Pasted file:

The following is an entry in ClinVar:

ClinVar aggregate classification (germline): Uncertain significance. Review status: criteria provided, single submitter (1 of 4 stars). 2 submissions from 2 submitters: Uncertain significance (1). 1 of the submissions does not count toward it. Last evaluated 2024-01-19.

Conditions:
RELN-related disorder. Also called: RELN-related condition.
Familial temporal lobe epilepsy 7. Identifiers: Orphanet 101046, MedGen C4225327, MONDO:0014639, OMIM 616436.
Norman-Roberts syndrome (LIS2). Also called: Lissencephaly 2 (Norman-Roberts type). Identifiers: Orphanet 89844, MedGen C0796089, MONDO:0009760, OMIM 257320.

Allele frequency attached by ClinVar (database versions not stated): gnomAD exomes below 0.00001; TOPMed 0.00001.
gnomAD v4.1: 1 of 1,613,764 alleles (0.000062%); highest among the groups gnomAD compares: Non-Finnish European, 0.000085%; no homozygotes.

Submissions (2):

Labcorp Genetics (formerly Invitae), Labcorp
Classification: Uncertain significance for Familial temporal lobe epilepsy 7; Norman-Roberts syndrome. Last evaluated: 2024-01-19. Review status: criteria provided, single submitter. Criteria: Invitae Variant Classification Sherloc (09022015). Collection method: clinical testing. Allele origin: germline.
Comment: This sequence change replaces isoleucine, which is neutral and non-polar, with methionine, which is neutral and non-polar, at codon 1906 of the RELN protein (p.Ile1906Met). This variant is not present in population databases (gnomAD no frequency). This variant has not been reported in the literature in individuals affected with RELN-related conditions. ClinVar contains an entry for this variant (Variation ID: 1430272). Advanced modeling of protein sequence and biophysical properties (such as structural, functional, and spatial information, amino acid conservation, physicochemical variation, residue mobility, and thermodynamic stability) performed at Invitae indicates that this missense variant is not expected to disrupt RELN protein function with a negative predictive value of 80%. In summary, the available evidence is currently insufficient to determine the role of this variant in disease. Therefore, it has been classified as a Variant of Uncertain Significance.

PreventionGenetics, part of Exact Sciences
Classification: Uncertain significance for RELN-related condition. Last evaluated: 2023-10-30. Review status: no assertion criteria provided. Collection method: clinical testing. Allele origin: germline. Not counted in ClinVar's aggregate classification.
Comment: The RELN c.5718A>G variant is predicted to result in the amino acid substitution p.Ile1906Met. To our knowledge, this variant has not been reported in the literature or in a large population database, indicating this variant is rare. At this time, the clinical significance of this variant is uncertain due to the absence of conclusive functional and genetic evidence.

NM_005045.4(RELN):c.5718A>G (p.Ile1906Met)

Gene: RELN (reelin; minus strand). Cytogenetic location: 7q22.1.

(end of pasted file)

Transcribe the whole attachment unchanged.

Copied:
The following is an entry in ClinVar:

ClinVar aggregate classification (germline): Uncertain significance. Review status: criteria provided, single submitter (1 of 4 stars). 2 submissions from 2 submitters: Uncertain significance (1). 1 of the submissions does not count toward it. Last evaluated 2024-01-19.

Conditions:
RELN-related disorder. Also called: RELN-related condition.
Familial temporal lobe epilepsy 7. Identifiers: Orphanet 101046, MedGen C4225327, MONDO:0014639, OMIM 616436.
Norman-Roberts syndrome (LIS2). Also called: Lissencephaly 2 (Norman-Roberts type). Identifiers: Orphanet 89844, MedGen C0796089, MONDO:0009760, OMIM 257320.

Allele frequency attached by ClinVar (database versions not stated): gnomAD exomes below 0.00001; TOPMed 0.00001.
gnomAD v4.1: 1 of 1,613,764 alleles (0.000062%); highest among the groups gnomAD compares: Non-Finnish European, 0.000085%; no homozygotes.

Submissions (2):

Labcorp Genetics (formerly Invitae), Labcorp
Classification: Uncertain significance for Familial temporal lobe epilepsy 7; Norman-Roberts syndrome. Last evaluated: 2024-01-19. Review status: criteria provided, single submitter. Criteria: Invitae Variant Classification Sherloc (09022015). Collection method: clinical testing. Allele origin: germline.
Comment: This sequence change replaces isoleucine, which is neutral and non-polar, with methionine, which is neutral and non-polar, at codon 1906 of the RELN protein (p.Ile1906Met). This variant is not present in population databases (gnomAD no frequency). This variant has not been reported in the literature in individuals affected with RELN-related conditions. ClinVar contains an entry for this variant (Variation ID: 1430272). Advanced modeling of protein sequence and biophysical properties (such as structural, functional, and spatial information, amino acid conservation, physicochemical variation, residue mobility, and thermodynamic stability) performed at Invitae indicates that this missense variant is not expected to disrupt RELN protein function with a negative predictive value of 80%. In summary, the available evidence is currently insufficient to determine the role of this variant in disease. Therefore, it has been classified as a Variant of Uncertain Significance.

PreventionGenetics, part of Exact Sciences
Classification: Uncertain significance for RELN-related condition. Last evaluated: 2023-10-30. Review status: no assertion criteria provided. Collection method: clinical testing. Allele origin: germline. Not counted in ClinVar's aggregate classification.
Comment: The RELN c.5718A>G variant is predicted to result in the amino acid substitution p.Ile1906Met. To our knowledge, this variant has not been reported in the literature or in a large population database, indicating this variant is rare. At this time, the clinical significance of this variant is uncertain due to the absence of conclusive functional and genetic evidence.

NM_005045.4(RELN):c.5718A>G (p.Ile1906Met)

Gene: RELN (reelin; minus strand). Cytogenetic location: 7q22.1.